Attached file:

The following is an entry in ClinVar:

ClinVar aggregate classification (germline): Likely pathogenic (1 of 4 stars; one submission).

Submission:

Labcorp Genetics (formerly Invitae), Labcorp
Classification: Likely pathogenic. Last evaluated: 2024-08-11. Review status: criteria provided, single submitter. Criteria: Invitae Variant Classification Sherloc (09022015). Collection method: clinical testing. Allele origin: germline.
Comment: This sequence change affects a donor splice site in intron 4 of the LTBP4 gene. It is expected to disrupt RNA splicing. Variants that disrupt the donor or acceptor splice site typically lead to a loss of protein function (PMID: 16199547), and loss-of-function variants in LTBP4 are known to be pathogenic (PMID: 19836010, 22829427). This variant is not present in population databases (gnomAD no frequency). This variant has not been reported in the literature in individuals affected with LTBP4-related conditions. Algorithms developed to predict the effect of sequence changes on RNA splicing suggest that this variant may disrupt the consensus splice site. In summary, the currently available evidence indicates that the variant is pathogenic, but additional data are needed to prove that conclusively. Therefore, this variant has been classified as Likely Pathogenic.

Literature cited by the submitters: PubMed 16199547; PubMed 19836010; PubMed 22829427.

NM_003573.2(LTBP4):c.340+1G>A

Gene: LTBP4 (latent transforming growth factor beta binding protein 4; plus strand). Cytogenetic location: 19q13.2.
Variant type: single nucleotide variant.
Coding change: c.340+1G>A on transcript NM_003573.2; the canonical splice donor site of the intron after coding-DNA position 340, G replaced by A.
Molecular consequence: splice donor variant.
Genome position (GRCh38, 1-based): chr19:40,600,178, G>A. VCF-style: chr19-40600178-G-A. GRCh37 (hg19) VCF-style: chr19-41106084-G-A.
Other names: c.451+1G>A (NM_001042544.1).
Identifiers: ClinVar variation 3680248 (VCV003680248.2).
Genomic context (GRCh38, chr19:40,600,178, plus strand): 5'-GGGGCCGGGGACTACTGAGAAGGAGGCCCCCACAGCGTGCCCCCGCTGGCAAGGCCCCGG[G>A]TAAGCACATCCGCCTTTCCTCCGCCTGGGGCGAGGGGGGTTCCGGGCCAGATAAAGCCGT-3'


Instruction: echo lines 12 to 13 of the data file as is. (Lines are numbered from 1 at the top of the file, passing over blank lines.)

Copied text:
Molecular consequence: splice donor variant.
Genome position (GRCh38, 1-based): chr19:40,600,178, G>A. VCF-style: chr19-40600178-G-A. GRCh37 (hg19) VCF-style: chr19-41106084-G-A.